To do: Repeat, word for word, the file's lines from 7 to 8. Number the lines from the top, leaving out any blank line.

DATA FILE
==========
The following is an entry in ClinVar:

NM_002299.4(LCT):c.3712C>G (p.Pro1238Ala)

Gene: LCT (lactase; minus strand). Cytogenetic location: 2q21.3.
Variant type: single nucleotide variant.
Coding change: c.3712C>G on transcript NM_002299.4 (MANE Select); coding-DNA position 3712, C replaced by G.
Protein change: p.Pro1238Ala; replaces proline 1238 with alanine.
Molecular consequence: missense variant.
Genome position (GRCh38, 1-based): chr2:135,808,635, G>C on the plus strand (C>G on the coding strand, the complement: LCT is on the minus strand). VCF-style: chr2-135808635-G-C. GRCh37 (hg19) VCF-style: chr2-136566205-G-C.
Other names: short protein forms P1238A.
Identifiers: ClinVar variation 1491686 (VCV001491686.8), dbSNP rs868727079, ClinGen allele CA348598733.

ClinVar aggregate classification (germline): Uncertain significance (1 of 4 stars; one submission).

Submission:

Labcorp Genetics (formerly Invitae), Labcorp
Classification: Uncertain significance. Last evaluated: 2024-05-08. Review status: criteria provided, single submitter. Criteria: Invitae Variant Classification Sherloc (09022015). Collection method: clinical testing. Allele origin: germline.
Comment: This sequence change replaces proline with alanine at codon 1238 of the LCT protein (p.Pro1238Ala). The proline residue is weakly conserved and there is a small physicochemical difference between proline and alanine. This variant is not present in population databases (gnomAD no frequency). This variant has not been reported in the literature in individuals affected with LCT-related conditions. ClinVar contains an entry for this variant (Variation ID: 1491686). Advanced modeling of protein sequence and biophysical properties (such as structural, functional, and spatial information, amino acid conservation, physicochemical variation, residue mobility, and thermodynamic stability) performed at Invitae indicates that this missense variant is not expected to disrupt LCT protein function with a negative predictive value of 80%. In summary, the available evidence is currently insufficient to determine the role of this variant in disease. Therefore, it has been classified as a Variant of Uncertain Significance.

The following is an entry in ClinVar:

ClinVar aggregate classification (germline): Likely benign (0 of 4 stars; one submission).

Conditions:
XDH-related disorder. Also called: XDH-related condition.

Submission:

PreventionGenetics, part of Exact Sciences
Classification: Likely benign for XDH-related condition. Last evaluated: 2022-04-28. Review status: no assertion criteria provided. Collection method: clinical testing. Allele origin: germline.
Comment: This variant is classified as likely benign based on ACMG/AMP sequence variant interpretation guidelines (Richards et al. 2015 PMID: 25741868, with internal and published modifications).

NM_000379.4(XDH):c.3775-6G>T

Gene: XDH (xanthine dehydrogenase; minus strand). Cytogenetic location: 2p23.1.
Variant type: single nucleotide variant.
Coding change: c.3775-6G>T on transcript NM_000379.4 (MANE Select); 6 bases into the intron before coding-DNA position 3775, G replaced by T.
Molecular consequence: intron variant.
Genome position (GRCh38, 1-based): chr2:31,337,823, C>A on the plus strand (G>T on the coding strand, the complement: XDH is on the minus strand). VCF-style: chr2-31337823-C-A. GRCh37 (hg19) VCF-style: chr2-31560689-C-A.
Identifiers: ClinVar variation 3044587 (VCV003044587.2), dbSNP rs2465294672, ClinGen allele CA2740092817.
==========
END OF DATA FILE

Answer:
Molecular consequence: missense variant.
Genome position (GRCh38, 1-based): chr2:135,808,635, G>C on the plus strand (C>G on the coding strand, the complement: LCT is on the minus strand). VCF-style: chr2-135808635-G-C. GRCh37 (hg19) VCF-style: chr2-136566205-G-C.